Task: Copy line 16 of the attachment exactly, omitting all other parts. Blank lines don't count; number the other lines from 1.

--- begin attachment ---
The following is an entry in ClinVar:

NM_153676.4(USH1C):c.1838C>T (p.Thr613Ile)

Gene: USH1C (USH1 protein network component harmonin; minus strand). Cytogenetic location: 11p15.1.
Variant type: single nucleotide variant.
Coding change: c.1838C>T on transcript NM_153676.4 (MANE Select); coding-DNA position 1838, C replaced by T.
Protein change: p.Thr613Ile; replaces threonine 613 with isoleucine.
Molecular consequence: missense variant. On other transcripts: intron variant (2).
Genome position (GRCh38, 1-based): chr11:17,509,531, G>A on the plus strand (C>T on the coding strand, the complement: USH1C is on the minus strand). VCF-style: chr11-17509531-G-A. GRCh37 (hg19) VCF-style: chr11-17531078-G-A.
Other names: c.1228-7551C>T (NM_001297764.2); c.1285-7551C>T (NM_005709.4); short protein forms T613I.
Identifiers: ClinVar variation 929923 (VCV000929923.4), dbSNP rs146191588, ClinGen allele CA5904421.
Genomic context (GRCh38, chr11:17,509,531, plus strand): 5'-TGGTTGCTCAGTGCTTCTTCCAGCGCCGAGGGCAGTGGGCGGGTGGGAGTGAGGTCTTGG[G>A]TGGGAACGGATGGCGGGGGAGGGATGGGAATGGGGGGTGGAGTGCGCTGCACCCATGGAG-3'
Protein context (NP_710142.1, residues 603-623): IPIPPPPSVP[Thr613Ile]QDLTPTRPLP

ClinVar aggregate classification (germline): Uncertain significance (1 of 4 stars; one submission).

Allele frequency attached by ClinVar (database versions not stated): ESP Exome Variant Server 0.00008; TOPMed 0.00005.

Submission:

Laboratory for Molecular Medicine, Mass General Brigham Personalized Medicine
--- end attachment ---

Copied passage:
Laboratory for Molecular Medicine, Mass General Brigham Personalized Medicine